This week I am revisiting the exceptional William Blake in Sussex exhibition at Petworth House. Many visitors will be surprised to find that many of Blake’s most famous jewel like works are intimate in scale contrasting with their often epic themes.
Amongst these is the preface to Blake’s ‘Milton a Poet’ which was inspired by his time at Felpham and begun here in Sussex. The preface, titled ‘And Did Those Feet in Ancient Time’, measures just 9 x 7 inches and is better known to us today as ‘Jerusalem’. It embodies a creative freedom which responds to the pastoral, natural beauty of rural England whose spirit was awakened in Blake in Sussex.
At the heart of the poem is a questioning of the myth that Jesus Christ briefly visited these Isles with his Uncle Joseph of Arimathea, a tin dealer, making the new Jerusalem, heaven on earth, here in Britain.
The poem builds on that wonderful passage from the Bible in chapter 21 of the Book of Revelations where Creation is perfected and renewed as heaven and earth are united:
‘Then I saw a new heaven and a new earth; for the first heaven and the first earth had passed away, and the sea was no more. And I saw the holy city, new Jerusalem, coming down out of heaven from God, prepared as a bride adorned for her husband; and I heard a loud voice from the throne saying,
“Behold, the dwelling of God is with humankind. He will dwell with them, and they shall be his people, and God himself will be with them, he will wipe away every tear from their eyes, and death shall be no more, neither shall there be mourning nor crying nor pain any more, for the former things have passed away.”’
Blake must have had this passage in his mind when he wrote to Thomas Butts shortly after his arrival in Sussex: ‘the sweet air and the voices of the winds, trees and birds and the odours of our happy ground makes [Felpham] a dwelling for immortals.’ Blake’s language articulates an earthly paradise contrasting with his lifelong experience of the environs of London.
A little over 100 years later in response to the huge casualties of the Battle of the Somme and declining morale Robert Bridges, the Poet Laureate, edited a patriotic anthology of poems titled ‘The Spirit of Man’. Amongst these was the then little known poem by William Blake titled ‘And Did Those Feet in Ancient Time’ better known to us today as ‘Jerusalem’.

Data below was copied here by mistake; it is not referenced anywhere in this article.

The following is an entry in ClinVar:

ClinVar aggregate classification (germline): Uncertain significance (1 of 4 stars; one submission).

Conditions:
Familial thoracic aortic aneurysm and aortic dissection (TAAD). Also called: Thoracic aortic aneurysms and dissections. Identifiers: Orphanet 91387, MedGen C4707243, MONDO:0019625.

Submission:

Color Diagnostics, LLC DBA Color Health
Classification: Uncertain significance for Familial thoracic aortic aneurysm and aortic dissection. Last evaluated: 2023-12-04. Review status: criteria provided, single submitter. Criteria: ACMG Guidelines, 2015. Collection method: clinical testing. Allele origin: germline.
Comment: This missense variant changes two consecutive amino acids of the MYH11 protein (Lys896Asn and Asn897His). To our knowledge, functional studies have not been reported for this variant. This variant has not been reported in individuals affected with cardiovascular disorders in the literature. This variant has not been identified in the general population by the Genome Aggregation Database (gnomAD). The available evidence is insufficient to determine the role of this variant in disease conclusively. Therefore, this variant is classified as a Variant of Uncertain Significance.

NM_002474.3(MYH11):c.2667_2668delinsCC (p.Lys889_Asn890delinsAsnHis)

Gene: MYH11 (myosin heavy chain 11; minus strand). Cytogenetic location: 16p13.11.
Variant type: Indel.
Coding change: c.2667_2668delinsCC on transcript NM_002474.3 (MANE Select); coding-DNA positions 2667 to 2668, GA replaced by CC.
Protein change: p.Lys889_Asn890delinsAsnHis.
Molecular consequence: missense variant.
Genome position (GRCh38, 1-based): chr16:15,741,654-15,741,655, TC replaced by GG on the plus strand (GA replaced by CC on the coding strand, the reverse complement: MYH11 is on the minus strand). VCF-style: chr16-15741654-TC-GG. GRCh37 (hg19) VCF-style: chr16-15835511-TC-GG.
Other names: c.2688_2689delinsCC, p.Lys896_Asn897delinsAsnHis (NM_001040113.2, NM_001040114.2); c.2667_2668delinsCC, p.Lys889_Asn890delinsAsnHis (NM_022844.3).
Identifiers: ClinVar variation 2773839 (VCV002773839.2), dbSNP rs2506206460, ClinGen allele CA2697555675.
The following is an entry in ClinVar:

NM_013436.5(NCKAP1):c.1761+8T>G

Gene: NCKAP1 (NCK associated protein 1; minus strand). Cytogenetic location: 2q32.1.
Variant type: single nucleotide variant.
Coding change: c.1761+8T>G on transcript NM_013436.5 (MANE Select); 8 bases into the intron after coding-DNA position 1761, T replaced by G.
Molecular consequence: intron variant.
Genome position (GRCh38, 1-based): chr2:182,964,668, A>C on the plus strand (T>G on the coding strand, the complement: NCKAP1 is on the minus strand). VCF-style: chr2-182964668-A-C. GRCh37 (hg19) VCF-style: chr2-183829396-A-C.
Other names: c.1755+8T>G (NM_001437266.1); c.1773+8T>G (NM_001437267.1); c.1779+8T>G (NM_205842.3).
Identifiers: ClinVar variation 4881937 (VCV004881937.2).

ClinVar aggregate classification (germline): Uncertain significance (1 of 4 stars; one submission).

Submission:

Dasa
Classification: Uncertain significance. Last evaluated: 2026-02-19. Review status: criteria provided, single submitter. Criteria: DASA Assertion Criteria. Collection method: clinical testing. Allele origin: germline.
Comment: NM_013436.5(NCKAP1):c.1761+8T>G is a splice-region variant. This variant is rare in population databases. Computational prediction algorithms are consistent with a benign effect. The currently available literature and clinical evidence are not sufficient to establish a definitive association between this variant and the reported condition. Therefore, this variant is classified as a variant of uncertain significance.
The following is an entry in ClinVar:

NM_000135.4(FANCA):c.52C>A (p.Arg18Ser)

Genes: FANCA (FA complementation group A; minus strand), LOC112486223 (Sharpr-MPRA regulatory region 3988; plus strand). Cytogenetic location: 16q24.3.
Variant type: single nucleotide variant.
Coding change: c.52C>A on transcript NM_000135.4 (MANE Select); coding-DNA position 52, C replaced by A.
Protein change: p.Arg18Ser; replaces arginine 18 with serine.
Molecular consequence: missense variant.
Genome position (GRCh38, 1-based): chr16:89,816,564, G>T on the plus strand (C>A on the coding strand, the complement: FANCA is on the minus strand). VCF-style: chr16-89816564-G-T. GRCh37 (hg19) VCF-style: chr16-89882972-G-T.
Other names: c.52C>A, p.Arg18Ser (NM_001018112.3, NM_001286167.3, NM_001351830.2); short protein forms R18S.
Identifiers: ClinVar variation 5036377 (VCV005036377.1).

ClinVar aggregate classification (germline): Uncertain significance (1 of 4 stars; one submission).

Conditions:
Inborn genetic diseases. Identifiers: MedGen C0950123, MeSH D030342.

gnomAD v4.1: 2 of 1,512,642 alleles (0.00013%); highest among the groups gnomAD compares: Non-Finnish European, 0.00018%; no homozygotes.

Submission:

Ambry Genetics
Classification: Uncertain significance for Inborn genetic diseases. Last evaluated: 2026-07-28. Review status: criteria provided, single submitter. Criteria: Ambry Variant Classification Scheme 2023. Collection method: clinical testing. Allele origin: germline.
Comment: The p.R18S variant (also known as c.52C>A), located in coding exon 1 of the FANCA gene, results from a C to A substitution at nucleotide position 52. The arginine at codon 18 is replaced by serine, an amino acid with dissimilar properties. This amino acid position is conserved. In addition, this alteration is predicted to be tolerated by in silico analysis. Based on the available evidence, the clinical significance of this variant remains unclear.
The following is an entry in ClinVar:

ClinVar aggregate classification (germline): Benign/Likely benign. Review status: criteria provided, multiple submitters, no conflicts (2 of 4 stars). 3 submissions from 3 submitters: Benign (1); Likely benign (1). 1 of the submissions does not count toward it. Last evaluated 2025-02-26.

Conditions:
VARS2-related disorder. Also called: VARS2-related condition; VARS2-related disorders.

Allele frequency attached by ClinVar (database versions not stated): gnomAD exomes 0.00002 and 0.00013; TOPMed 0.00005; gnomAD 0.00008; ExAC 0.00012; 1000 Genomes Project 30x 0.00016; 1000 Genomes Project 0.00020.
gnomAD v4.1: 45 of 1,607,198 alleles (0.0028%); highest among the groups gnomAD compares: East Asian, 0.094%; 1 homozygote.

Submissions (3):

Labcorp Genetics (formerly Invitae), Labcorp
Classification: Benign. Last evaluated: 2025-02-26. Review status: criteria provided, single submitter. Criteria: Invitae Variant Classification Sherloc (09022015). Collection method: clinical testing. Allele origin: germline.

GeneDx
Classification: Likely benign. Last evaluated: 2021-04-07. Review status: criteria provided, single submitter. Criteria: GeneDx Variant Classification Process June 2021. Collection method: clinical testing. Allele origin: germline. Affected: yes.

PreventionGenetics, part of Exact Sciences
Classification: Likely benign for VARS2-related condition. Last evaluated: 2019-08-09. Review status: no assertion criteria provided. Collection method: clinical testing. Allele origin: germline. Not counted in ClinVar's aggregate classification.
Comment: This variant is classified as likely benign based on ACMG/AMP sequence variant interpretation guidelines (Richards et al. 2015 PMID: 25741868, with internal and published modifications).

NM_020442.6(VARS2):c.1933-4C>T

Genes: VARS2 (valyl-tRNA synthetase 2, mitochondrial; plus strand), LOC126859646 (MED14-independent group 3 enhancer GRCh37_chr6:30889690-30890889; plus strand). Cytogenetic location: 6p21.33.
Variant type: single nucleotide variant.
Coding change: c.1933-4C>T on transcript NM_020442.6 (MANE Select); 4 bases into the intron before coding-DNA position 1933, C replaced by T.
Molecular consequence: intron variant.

In 1916 Bridges invited Hubert Parry to set William Blake’s poem ‘Jerusalem’ to music and the hymn became a national anthem. Jerusalem’s success inculcated redemption, renewal and hope into our national psyche.
‘Milton a Poet’ has an image titled ‘Blake’s Cottage at Felpham’. It depicts Blake visited by the figure of ‘Inspiration’ in the garden of his cottage. The narrative forms part of a very personal mythology of his own creation. Felpham continued to inform the pastoral qualities of his Arcadian figures depicted under a ‘tranquil moon’ and ‘setting sun’ in his later work.
I am delighted that Toovey’s are headline sponsors of this important show which so beautifully connects William Blake’s art and life to Sussex. This is an exceptional exhibition and The National Trust’s Andrew Loukes, Curator of William Blake in Sussex, is deserving of our thanks.
The exhibition runs at Petworth House in West Sussex until the 25th March 2018. Entry is by pre-booked timed tickets which can be purchased online at www.nationaltrust.org.uk/petworth. Discounted tickets are available to National Trust Members.
By Rupert Toovey, a senior director of Toovey’s, the leading fine art auction house in West Sussex, based on the A24 at Washington. Originally published in the West Sussex Gazette.